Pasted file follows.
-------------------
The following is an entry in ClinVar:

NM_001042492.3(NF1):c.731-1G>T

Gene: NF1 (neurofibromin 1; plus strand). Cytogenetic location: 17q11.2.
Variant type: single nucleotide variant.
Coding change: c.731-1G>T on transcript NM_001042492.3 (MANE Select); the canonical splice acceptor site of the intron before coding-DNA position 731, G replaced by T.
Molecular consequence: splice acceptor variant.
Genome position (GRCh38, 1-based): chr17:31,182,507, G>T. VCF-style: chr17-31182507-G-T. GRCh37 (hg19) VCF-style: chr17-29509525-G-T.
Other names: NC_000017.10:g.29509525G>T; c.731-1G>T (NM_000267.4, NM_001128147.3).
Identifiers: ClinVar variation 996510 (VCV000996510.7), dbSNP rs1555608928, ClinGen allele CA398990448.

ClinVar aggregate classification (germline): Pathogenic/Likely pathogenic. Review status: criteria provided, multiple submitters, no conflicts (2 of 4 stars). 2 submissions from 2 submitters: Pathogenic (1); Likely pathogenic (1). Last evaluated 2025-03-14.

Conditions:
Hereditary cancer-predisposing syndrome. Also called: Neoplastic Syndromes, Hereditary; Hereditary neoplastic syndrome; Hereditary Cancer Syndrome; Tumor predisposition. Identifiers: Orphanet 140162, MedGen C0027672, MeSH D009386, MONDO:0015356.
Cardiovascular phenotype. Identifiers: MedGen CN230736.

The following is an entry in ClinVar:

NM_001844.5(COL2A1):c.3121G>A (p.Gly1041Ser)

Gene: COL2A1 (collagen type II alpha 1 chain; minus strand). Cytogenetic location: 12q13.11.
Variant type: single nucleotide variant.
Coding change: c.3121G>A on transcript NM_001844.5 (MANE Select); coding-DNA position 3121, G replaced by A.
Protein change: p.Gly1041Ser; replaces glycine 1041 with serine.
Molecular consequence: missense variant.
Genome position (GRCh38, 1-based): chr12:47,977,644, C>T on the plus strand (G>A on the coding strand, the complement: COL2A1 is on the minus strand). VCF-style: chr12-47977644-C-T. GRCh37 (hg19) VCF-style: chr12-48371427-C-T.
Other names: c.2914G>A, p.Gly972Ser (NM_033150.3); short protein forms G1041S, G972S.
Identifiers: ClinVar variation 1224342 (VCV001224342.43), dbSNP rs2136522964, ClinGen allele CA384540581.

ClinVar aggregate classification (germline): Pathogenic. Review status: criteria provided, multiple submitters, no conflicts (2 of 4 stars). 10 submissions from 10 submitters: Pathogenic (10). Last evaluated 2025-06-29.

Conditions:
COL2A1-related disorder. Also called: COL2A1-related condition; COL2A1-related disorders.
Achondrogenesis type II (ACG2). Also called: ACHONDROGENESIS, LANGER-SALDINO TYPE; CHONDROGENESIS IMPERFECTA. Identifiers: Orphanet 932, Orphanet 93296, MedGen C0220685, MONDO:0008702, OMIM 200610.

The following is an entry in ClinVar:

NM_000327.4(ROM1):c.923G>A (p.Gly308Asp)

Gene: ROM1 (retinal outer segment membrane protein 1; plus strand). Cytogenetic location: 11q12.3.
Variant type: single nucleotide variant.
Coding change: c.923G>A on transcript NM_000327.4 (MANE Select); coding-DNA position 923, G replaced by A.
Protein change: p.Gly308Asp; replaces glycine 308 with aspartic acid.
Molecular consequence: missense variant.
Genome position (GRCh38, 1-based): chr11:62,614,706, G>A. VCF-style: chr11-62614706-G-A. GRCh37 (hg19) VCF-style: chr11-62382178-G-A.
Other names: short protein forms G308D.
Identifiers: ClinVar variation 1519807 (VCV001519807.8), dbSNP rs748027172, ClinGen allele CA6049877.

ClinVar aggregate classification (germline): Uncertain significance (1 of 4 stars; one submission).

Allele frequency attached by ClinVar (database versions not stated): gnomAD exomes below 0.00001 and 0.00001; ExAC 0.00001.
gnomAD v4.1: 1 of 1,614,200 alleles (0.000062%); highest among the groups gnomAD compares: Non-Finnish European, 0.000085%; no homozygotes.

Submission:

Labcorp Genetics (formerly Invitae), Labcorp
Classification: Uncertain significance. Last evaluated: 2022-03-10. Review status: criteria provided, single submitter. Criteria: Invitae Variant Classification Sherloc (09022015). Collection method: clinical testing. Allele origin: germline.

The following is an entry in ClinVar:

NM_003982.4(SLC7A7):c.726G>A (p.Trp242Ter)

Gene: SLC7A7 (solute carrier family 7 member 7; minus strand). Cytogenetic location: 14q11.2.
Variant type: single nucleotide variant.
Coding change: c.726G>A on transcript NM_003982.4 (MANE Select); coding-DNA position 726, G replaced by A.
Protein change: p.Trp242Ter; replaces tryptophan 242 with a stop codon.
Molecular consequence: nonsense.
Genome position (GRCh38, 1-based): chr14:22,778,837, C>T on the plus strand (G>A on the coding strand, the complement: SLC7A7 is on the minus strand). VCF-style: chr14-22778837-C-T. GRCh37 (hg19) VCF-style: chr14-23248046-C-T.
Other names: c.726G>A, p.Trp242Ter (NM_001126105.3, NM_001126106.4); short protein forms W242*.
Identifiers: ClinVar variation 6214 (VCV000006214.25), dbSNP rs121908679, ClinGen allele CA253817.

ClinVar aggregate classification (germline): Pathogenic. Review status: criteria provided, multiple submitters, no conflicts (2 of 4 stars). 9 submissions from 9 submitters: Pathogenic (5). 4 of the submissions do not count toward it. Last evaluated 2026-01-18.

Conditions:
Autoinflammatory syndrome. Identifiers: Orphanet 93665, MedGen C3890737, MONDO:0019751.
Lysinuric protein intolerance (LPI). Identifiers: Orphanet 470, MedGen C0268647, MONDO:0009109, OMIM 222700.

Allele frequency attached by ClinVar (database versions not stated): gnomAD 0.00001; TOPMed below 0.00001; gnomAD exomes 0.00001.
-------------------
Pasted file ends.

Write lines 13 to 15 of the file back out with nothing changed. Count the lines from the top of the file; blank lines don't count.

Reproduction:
Cardiovascular phenotype. Identifiers: MedGen CN230736.

The following is an entry in ClinVar:

NM_001844.5(COL2A1):c.3121G>A (p.Gly1041Ser)